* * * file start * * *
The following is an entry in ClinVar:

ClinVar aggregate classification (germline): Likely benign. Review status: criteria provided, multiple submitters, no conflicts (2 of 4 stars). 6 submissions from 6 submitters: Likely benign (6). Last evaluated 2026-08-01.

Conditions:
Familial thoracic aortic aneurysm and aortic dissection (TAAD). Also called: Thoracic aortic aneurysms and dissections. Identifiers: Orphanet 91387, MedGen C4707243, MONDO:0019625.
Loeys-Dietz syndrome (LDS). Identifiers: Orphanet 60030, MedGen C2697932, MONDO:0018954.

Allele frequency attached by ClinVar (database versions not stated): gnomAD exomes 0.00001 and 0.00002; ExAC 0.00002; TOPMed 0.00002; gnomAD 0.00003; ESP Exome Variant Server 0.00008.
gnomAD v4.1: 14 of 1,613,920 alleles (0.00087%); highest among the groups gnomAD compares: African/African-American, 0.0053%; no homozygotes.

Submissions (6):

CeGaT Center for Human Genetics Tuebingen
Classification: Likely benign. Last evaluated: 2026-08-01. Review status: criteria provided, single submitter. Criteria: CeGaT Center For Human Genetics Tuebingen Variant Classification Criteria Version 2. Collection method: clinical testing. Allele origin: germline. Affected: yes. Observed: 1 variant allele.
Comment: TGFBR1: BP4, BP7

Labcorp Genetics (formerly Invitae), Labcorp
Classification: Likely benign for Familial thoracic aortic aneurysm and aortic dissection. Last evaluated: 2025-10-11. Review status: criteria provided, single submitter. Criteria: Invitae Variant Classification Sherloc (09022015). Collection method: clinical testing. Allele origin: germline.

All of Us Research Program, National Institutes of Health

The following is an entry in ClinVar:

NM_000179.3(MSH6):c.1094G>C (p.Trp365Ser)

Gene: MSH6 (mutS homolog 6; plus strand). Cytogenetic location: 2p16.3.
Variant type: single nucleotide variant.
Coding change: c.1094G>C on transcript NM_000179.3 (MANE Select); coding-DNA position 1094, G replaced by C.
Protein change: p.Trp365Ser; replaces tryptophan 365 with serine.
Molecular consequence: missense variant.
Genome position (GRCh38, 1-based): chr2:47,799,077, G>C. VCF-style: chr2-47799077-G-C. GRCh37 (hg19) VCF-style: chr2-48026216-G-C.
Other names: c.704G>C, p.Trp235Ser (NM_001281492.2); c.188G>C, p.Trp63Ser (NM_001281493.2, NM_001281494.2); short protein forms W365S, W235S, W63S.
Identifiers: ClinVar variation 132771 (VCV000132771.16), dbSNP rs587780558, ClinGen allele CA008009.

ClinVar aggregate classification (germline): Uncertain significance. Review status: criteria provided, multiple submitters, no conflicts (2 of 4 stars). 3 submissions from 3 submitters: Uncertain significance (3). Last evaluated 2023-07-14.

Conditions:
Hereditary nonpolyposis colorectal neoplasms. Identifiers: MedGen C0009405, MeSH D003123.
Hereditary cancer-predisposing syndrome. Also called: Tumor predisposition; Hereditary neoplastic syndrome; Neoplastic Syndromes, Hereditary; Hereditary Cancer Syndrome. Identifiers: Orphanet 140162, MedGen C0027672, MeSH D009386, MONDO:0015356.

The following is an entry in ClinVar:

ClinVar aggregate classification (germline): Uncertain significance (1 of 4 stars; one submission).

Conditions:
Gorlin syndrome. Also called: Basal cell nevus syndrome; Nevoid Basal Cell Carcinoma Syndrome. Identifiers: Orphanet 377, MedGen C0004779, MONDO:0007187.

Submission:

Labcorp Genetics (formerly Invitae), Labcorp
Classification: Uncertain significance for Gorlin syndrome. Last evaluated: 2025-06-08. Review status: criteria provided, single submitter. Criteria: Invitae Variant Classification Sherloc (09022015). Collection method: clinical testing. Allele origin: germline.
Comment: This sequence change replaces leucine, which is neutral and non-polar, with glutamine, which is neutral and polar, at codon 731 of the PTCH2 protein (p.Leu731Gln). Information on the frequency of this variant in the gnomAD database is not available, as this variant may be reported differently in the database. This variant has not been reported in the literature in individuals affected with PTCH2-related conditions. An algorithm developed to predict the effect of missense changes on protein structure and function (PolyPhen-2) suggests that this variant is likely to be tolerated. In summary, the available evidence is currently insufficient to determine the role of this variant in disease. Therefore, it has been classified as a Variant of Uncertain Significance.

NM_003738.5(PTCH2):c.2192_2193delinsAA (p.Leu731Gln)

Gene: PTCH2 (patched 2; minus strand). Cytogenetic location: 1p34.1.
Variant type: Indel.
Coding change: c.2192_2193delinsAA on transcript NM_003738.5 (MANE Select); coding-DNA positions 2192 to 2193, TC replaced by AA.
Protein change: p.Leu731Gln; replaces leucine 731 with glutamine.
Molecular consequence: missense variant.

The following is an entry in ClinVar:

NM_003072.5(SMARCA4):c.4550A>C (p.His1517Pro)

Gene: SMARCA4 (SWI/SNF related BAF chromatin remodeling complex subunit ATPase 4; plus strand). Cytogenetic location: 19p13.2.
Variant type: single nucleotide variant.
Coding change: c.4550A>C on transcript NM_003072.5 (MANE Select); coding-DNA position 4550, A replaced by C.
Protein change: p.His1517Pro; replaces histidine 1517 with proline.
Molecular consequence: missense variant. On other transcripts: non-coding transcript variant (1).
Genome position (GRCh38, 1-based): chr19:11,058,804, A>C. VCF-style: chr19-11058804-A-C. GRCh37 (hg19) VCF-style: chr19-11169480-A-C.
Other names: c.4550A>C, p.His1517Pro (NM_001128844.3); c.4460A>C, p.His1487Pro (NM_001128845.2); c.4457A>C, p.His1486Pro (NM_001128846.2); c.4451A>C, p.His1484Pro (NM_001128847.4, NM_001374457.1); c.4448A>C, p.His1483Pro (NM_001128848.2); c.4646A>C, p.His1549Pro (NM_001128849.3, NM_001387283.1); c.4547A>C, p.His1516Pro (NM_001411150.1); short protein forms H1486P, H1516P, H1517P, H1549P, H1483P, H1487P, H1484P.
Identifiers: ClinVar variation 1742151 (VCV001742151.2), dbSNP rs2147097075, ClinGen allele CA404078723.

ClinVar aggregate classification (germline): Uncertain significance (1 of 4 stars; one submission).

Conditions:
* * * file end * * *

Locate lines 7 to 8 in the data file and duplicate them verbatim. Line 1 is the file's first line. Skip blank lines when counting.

gnomAD v4.1: 14 of 1,613,920 alleles (0.00087%); highest among the groups gnomAD compares: African/African-American, 0.0053%; no homozygotes.

Submissions (6):